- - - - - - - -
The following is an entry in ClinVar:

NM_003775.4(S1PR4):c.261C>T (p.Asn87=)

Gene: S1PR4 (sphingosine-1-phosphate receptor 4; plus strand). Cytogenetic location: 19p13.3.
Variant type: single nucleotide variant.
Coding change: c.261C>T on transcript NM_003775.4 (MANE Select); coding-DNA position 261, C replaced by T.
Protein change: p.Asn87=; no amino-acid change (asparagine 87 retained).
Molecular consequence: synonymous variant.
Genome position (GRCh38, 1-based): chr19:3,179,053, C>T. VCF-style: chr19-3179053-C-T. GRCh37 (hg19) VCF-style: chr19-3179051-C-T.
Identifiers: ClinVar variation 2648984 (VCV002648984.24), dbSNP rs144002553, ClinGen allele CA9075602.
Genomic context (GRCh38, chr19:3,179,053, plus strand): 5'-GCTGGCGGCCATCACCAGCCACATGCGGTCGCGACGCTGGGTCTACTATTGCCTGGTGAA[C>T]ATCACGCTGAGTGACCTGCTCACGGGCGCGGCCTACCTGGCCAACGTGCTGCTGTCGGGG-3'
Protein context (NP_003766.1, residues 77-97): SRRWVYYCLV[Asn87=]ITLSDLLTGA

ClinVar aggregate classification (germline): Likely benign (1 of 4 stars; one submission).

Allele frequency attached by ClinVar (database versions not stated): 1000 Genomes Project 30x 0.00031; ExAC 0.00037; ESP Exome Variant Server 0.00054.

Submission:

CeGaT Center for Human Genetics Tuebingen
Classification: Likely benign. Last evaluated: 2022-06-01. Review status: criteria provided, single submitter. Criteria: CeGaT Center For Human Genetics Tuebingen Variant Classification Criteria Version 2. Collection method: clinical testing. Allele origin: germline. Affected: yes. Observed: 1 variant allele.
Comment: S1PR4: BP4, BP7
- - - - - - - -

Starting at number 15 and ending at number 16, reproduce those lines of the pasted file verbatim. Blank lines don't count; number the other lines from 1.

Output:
CeGaT Center for Human Genetics Tuebingen
Classification: Likely benign. Last evaluated: 2022-06-01. Review status: criteria provided, single submitter. Criteria: CeGaT Center For Human Genetics Tuebingen Variant Classification Criteria Version 2. Collection method: clinical testing. Allele origin: germline. Affected: yes. Observed: 1 variant allele.